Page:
“I love quiz night here, we play ‘Who Wants to Be a Millionaire’ and I’ve won several millions!"


Sally has always lived in York and from a young age knew that she had Huntingdon’s disease.

“I had one elder brother who died from Huntingdon’s when I was young. My father and grandfather both had the disease. As the condition is hereditary, I knew the chances were fairly high that I could also have the condition.”

After school Sally went on to study Bio Medical Science at Sheffield University, and went on to gain a PHD in Neurology. Recalling her university days, Sally said: “I knew I was at very high risk of getting the condition so I wanted to find out as much as I could.”

Canine comforts

Sally went on to work as a research assistant until the late 90s when she could no longer work due to her health. She managed to live independently until 2012, however as her condition progressed she required greater support and was assigned to Sue Ryder Holme Hall. Social services felt she unable able to take her beloved dog, Cassie, along with her and started discussions on separating them.

“I have always had dogs and I have had Cassie for nine years, she’s more than just a dog to me, she’s my best friend. When I heard that they were going to take my dog away that was the worst day of my life. I was completely devastated. The thought of any kind of future without Cassie really upset me.”

Sue Ryder Holme Hall soon stepped in and made sure the two weren’t going to be separated.

“I was happy that I wouldn’t be parted from Cassie. She really understands what I am saying and is a great company as I don’t have any family who visit.”

Cassie also helps Sally: “Due to my condition I am prone to falling over. Cassie rescues me as she barks to alert staff that I need assistance, which can be a life saver.”

When they both arrived at Holme Hall Sally felt upset that she had to leave living on her own but Cassie settled in straight away.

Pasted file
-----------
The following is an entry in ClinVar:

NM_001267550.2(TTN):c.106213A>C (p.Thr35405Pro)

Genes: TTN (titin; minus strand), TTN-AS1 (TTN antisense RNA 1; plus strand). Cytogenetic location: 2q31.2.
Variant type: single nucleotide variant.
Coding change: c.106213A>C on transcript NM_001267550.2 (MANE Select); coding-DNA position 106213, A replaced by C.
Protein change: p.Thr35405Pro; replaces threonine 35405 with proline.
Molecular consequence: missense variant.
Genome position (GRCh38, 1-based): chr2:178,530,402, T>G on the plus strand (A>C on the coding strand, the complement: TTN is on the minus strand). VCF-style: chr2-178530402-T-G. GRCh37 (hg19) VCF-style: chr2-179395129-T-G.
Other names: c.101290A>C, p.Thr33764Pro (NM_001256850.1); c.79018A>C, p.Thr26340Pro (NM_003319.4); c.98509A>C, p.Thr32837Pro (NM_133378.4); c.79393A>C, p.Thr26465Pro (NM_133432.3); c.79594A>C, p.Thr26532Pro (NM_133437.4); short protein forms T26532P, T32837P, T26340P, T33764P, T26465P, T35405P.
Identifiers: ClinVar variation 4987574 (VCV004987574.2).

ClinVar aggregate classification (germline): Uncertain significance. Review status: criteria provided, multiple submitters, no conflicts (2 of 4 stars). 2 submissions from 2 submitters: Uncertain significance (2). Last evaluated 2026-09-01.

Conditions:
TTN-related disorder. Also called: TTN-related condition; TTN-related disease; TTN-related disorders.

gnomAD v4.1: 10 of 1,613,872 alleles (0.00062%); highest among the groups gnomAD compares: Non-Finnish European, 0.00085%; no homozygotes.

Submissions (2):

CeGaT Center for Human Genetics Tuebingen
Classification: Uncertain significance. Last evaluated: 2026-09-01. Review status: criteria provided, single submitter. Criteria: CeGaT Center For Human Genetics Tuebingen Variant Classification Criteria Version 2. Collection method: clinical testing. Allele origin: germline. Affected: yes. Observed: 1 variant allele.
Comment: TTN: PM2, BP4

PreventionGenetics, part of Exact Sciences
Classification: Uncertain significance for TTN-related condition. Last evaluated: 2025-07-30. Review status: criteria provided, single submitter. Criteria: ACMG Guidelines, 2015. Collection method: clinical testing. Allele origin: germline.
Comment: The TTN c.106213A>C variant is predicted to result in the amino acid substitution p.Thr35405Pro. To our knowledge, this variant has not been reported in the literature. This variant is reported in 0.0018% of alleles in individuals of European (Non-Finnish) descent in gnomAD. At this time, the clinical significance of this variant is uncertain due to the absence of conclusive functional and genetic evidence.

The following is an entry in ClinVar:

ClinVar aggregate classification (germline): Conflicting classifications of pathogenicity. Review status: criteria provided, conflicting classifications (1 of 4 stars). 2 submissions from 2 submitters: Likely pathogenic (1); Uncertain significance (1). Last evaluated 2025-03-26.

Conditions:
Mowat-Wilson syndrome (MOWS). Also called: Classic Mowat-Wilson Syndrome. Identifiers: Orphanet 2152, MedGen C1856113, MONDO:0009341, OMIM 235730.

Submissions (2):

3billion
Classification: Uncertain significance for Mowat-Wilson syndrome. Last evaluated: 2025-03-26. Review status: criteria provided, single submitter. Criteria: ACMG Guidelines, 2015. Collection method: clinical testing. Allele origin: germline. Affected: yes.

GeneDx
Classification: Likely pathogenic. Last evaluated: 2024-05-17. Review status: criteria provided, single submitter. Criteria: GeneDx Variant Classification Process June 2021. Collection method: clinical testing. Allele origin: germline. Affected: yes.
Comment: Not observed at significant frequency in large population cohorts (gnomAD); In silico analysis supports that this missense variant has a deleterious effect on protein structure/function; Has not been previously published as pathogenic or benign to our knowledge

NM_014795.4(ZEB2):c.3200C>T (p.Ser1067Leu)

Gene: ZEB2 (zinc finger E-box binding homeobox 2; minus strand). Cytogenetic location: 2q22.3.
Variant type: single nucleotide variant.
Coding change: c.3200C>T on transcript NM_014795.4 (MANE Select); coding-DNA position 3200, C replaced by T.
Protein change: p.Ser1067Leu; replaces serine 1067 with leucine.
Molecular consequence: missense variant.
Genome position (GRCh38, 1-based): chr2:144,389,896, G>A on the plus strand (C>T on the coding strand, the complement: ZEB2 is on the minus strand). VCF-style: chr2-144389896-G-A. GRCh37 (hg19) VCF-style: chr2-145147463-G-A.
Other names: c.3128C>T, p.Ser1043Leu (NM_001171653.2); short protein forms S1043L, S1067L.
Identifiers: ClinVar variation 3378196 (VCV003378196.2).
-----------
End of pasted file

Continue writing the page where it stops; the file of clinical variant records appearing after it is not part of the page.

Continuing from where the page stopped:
“The staff here were great! At first I was unsettled but they soon moved loads of personal things into my room so it soon felt like home. It is the little things that make a big difference, like having my own furniture, TV and books.”

Living life to the full

Sally and her companion Cassie are enjoying life at Holme Hall.

“I love playing catch with Cassie and walking her but if I am too ill to take her for a walk the girls [staff] take her for me. She sleeps by my bed in a basket and is always with me. She gets very spoilt here that’s why she’s so fat!”

Sally used to enjoy being in a choir but can longer sing but a life-long friend visits her and takes her to see the choir perform which she still enjoys.

Sally has gained a good understanding on the disease from studying and is determined that she lives life as normally as it will allow.

“I love quiz night here, we play ‘Who Wants to Be a Millionaire’ and I’ve won several millions!

"I also enjoy going on shopping trips with my friend here and visit Betty’s Tea Shop for tea and scones. I love visits to the cinema and theatre. Recently we saw Les Miserables and Phantom, which was great. Last year we went on an activity break in Northumberland and I enjoyed sailing, this year we are going to the Lake District and I can’t wait."

Cassie also enjoys a holiday and stays with a friend, Sally says: "She stays with a friend who has cats, she’s not used to cats but I think she enjoys teasing them."

But the pair miss each other and are soon reunited: "Cassie is such a lovie, she’s really soft to stroke, just like a teddy bear, and it’s very relaxing stroking her."

Cassie is off to the beauticians next week as she has a date with her ‘boyfriend’ (Sally’s friend's dog) and Sally is busily preparing for her 50th birthday in a next week: "Cassie is a very special friend and a special kind of dog. I get involuntary movements in my arm, so sometimes, if Cassie is on the lead, it can jolt her but she takes it all in her stride. It’s great that she is with me here."

Sue Ryder personalised care can help patients carry on doing the things they value, for Sally this was keeping her dog, trips to the theatre and seeing her old choir sing: "I like that they treat me like an individual and having Cassie is really important to me. Shopping trips and trips to Betty’s tea shop are also important, as they give me something to look forward to."

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